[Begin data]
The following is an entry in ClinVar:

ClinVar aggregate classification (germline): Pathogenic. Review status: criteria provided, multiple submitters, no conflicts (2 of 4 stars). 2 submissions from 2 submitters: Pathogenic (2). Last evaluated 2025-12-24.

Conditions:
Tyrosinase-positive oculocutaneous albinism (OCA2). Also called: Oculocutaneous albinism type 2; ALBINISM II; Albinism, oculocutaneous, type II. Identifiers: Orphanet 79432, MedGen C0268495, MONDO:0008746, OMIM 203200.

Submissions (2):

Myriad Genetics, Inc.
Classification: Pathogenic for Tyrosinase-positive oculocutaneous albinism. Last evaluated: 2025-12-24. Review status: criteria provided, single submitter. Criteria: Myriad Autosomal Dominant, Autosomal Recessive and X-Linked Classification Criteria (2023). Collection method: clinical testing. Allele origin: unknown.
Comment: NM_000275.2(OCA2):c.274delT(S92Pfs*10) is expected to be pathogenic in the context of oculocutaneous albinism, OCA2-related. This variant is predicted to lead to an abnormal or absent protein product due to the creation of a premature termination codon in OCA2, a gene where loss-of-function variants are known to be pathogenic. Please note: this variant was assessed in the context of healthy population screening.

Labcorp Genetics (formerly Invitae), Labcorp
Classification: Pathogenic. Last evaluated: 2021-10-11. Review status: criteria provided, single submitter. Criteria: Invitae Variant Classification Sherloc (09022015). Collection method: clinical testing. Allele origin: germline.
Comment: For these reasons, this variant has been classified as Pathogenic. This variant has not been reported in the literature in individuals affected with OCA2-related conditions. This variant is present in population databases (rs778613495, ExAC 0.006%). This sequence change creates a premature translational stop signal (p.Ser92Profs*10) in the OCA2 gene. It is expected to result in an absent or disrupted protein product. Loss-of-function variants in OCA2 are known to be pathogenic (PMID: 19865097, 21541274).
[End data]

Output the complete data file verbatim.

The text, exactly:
The following is an entry in ClinVar:

ClinVar aggregate classification (germline): Pathogenic. Review status: criteria provided, multiple submitters, no conflicts (2 of 4 stars). 2 submissions from 2 submitters: Pathogenic (2). Last evaluated 2025-12-24.

Conditions:
Tyrosinase-positive oculocutaneous albinism (OCA2). Also called: Oculocutaneous albinism type 2; ALBINISM II; Albinism, oculocutaneous, type II. Identifiers: Orphanet 79432, MedGen C0268495, MONDO:0008746, OMIM 203200.

Submissions (2):

Myriad Genetics, Inc.
Classification: Pathogenic for Tyrosinase-positive oculocutaneous albinism. Last evaluated: 2025-12-24. Review status: criteria provided, single submitter. Criteria: Myriad Autosomal Dominant, Autosomal Recessive and X-Linked Classification Criteria (2023). Collection method: clinical testing. Allele origin: unknown.
Comment: NM_000275.2(OCA2):c.274delT(S92Pfs*10) is expected to be pathogenic in the context of oculocutaneous albinism, OCA2-related. This variant is predicted to lead to an abnormal or absent protein product due to the creation of a premature termination codon in OCA2, a gene where loss-of-function variants are known to be pathogenic. Please note: this variant was assessed in the context of healthy population screening.

Labcorp Genetics (formerly Invitae), Labcorp
Classification: Pathogenic. Last evaluated: 2021-10-11. Review status: criteria provided, single submitter. Criteria: Invitae Variant Classification Sherloc (09022015). Collection method: clinical testing. Allele origin: germline.
Comment: For these reasons, this variant has been classified as Pathogenic. This variant has not been reported in the literature in individuals affected with OCA2-related conditions. This variant is present in population databases (rs778613495, ExAC 0.006%). This sequence change creates a premature translational stop signal (p.Ser92Profs*10) in the OCA2 gene. It is expected to result in an absent or disrupted protein product. Loss-of-function variants in OCA2 are known to be pathogenic (PMID: 19865097, 21541274).